flux m (oblique plural flux, nominative singular flux, nominative plural flux)

  1. diarrhea (rapid passage of fecal matter through the bowels)

Romanian

Etymology

Borrowed from French flux.

Noun

flux n (plural fluxuri)

  1. flow (the flow of the tide)

Declension


Spanish

Etymology

Borrowed from French flux. Doublet of flujo and flojo.

Pronunciation

  • IPA(key): /ˈfluks/, [ˈfluks]

Noun

flux m (plural fluxes)

  1. (card playing) flush (hand consisting of all cards with the same suit)
  2. (Venezuela, colloquial, Dominican Republic, dated) suit (set of clothes)
    Synonyms: terno, traje

Further reading

  • “flux” in Diccionario de la lengua española, Vigésima tercera edición, Real Academia Española, 2014.


English

Etymology

Borrowed from Latin mergō (to dip; dip in; plunge; sink down into; immerse; overwhelm).

Pronunciation

  • (UK) IPA(key): /mɜːdʒ/
  • (US) IPA(key): /mɝdʒ/
  • Rhymes: -ɜː(ɹ)dʒ

Verb

merge (third-person singular simple present merges, present participle merging, simple past and past participle merged)

  1. (transitive) To combine into a whole.
    Headquarters merged the operations of the three divisions.
    • 1791, Edmund Burke, letter to a member of the National Assembly
      to merge all natural and all social sentiment in inordinate vanity
    • 1834, Thomas de Quincey, Samuel Taylor Coleridge (first published in Tait’s Edinburgh Magazine)
      Whig and Tory were merged and swallowed up in the transcendent duties of patriots.
  2. (intransitive) To combine into a whole.
    The two companies merged.
  3. To blend gradually into something else.
    The lanes of traffic merged.

Synonyms

  • See synonyms at Thesaurus:coalesce.

Antonyms

  • divide
  • split

Derived terms

  • merger
  • mergeable
  • mergeability

Related terms

  • annex

Translations

Noun

merge (plural merges)

  1. The joining together of multiple sources.
    There are often accidents at that traffic merge.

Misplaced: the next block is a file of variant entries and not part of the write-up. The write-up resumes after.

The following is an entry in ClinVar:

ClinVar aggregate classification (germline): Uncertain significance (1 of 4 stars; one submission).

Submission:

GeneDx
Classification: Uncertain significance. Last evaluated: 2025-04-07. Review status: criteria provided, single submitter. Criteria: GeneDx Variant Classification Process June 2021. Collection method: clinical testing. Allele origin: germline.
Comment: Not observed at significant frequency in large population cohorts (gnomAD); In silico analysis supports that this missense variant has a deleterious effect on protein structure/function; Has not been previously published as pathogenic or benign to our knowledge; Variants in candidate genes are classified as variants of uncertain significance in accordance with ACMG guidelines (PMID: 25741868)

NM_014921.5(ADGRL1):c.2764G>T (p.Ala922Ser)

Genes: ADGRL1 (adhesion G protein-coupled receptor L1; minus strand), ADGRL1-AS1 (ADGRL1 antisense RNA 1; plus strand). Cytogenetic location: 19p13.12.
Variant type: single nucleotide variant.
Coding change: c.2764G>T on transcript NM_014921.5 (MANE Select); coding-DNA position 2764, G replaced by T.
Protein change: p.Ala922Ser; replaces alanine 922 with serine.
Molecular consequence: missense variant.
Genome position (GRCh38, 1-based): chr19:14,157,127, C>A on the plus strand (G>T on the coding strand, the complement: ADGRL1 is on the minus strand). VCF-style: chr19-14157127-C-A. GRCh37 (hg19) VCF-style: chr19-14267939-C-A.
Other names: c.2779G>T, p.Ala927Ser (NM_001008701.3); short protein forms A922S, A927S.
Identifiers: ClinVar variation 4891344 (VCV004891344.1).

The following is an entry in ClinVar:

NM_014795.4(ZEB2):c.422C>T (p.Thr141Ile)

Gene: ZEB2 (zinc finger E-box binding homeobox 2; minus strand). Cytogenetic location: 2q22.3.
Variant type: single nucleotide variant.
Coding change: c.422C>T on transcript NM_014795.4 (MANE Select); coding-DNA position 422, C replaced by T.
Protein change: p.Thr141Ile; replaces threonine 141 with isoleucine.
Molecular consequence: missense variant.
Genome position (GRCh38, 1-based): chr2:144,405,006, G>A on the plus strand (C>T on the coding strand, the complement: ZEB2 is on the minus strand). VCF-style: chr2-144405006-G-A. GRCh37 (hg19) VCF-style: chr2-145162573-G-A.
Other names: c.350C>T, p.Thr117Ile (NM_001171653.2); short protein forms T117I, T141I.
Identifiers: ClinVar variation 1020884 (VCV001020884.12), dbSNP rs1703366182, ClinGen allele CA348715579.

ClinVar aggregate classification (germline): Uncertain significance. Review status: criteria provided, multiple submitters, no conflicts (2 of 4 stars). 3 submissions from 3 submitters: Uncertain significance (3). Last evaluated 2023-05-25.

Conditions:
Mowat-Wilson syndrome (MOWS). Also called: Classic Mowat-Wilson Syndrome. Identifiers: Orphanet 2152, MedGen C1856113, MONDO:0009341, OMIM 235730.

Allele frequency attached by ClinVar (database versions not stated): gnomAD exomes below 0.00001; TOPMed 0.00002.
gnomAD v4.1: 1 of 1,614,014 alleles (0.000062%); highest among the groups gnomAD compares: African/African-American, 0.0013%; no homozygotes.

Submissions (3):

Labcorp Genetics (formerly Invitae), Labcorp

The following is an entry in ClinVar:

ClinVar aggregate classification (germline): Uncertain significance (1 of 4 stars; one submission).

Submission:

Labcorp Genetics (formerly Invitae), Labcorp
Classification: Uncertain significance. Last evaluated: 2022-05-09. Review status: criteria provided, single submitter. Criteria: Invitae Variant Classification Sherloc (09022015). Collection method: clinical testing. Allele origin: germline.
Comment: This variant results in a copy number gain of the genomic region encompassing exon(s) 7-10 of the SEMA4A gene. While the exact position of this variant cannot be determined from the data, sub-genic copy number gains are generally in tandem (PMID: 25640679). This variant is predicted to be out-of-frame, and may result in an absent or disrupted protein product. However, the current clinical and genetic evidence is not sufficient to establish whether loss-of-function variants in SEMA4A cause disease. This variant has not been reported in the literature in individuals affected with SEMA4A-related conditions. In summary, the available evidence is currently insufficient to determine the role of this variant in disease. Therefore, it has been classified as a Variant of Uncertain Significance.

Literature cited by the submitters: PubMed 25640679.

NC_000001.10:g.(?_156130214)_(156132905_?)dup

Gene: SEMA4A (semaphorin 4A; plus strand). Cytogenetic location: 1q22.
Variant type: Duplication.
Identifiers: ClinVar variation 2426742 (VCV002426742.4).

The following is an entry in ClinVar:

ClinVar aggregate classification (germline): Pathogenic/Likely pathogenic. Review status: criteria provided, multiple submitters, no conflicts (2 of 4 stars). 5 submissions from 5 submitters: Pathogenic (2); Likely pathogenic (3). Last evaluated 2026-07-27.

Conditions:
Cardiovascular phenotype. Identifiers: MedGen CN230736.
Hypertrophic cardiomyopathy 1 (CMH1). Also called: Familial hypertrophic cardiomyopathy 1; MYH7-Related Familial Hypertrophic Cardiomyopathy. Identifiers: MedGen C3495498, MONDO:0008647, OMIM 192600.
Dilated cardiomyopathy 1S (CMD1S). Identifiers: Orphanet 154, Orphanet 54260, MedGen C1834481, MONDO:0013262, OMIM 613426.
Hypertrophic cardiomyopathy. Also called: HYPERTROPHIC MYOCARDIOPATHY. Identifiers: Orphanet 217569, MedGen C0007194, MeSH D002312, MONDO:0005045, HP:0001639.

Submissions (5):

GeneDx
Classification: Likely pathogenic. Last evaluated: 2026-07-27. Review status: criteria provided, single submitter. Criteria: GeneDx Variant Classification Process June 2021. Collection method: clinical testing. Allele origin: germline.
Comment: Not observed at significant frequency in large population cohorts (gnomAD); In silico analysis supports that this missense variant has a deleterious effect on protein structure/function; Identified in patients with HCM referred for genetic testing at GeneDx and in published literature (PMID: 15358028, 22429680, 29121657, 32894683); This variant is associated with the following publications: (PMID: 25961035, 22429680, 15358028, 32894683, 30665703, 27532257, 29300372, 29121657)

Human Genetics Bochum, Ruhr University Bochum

The merge of the two documents failed.

Translations

Anagrams

  • emerg

Italian

Pronunciation

  • IPA(key): /ˈmɛr.d͡ʒe/
  • Rhymes: -ɛrdʒe

Verb

merge

  1. third-person singular present indicative of mergere

Anagrams

  • germe

Latin

Verb

merge

  1. second-person singular present active imperative of mergō

Romanian

Alternative forms

  • mere (regional, Transylvania)

Etymology

From Latin mergere, present active infinitive of mergō (itself ultimately from Proto-Indo-European *mesg- (to plunge, dip)), with a unique sense developing in Balkanic or Eastern Romance. Compare Aromanian njergu, njeardziri; cf. also Albanian mërgoj (to move away) and Sardinian imbergere (to push). There may have been an intermediate sense of “to fall” in earlier Romanian.

Pronunciation

  • IPA(key): /ˈmer.d͡ʒe/

Verb

a merge (third-person singular present merge, past participle mers3rd conj.

  1. to go
  2. to walk
  3. (impersonal) to be doing (used in expressions, always preceded by the dative form of the pronoun)
  4. (colloquial) to work, to function (of an instrument, machine or method)

Conjugation

Derived terms

  • mergere
  • mers

See also

  • duce
  • umbla
  • mișca
  • deplasa

References


Please follow and like us:

Leave a Reply

Your email address will not be published. Required fields are marked *

Social Share Buttons and Icons powered by Ultimatelysocial